Today's new ski technology has made turning about as complicated as buckling your boots. By putting pressure on the downhill edge, the shape of the ski will bite into the snow, taking some of the effort out of carving the turn. But that doesn't mean the skis will do all the work.
With modern ski sidecuts, there's also a chance the skis will keep turning and leave you behind, hanging over the tails of your skis.
The solution is to anticipate the turn by moving your body down the hill and into the turn, keeping your hands out in front of you at all times.
Remember to extend your legs as you plunge into the turn (Fig. 1). Otherwise, you'll be in the backseat from the get-go. Then, imagine yourself diving into a pool at the initiation of each turn. Look down the hill, rise up on your toes, and dive down the fall line, leading with your hands and moving your weight down the slope and into the turn (Figs. 2 and 3).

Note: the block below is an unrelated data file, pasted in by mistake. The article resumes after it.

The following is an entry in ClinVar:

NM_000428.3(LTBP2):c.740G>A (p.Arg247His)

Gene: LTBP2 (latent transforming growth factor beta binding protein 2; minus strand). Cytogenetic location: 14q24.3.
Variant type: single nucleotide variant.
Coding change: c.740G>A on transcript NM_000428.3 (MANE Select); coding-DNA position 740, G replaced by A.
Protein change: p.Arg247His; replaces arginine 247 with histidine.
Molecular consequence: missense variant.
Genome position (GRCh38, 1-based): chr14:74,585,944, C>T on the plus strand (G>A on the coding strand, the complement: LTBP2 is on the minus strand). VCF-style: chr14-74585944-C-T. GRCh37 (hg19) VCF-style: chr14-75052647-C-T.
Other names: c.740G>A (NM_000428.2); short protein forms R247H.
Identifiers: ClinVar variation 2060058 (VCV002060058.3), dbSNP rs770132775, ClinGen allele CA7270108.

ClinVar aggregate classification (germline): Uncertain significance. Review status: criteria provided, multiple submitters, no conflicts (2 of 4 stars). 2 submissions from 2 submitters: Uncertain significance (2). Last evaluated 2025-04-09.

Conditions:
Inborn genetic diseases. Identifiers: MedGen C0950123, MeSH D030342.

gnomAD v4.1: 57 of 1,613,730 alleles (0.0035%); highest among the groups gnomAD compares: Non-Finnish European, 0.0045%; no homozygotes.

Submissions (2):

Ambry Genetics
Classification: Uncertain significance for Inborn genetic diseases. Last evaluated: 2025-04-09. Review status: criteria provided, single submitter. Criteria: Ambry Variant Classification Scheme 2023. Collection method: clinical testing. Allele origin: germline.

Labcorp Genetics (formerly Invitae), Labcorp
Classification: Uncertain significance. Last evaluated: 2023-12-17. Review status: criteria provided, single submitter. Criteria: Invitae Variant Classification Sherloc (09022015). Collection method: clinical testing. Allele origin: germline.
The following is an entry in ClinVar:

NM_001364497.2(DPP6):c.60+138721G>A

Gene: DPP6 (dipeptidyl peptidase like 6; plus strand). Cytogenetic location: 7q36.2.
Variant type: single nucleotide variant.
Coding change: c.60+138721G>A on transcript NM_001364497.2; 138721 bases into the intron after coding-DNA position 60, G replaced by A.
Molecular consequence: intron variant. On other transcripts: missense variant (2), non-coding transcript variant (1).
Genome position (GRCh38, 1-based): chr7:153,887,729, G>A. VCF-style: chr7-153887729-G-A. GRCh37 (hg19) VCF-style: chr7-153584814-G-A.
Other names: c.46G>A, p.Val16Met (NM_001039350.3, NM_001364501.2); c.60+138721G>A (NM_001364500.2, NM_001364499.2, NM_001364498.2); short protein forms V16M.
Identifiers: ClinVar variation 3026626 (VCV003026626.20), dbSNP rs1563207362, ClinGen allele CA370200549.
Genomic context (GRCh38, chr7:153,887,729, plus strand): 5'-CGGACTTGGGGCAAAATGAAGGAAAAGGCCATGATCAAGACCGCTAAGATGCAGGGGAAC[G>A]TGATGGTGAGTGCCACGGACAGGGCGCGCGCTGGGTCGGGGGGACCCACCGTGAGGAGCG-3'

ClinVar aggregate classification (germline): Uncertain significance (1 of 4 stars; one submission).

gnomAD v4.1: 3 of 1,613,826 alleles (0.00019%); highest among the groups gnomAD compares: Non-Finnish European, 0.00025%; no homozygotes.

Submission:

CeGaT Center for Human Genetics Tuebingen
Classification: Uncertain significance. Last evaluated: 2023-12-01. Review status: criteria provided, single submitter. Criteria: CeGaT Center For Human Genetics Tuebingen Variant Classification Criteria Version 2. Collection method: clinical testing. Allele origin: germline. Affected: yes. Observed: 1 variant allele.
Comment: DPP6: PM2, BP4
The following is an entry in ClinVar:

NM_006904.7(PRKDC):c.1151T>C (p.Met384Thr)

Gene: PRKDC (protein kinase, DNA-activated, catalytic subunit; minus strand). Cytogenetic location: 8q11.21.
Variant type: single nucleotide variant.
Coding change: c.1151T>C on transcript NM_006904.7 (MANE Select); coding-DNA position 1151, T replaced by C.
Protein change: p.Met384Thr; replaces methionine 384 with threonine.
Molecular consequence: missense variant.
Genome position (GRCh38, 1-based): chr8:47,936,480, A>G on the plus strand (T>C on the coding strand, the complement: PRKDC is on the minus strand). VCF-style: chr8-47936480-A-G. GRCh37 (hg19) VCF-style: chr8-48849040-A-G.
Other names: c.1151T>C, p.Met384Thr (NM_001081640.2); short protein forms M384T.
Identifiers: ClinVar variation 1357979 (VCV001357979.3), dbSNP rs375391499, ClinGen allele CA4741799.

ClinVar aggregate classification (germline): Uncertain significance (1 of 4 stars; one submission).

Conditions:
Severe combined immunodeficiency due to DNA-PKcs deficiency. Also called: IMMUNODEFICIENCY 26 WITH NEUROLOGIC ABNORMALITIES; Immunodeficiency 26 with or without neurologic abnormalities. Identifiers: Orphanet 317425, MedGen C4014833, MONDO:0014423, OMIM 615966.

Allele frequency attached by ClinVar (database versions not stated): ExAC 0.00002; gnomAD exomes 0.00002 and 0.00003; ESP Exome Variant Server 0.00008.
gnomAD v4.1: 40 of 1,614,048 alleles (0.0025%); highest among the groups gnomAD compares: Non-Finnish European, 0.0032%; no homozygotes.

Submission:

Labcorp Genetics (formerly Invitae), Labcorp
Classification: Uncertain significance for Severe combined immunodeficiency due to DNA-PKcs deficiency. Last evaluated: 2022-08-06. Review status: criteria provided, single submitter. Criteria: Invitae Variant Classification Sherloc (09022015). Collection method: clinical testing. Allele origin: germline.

The faster you go and the steeper the slope, the more aggressive you have to be about this movement.